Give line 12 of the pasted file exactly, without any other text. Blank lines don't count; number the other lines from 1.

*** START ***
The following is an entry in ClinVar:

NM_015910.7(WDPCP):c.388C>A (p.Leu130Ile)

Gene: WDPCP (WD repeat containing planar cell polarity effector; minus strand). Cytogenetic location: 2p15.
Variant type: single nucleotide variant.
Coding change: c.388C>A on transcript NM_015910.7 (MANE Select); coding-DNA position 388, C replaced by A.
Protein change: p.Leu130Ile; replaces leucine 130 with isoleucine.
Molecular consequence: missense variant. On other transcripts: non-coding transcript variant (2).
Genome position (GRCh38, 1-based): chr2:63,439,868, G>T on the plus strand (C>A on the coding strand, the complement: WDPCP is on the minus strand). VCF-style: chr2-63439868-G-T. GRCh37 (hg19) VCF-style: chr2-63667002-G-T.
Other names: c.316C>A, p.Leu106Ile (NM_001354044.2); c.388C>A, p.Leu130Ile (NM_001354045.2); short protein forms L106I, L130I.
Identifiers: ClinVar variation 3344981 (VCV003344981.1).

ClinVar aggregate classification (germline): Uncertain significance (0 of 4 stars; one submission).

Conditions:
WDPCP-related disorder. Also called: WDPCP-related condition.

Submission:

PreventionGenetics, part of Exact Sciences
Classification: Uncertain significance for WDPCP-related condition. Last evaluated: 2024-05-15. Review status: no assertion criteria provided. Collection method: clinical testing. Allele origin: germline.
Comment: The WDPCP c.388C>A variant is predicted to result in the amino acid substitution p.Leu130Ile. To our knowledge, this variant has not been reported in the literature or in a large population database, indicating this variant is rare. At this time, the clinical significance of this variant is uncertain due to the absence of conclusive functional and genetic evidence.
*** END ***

Conditions: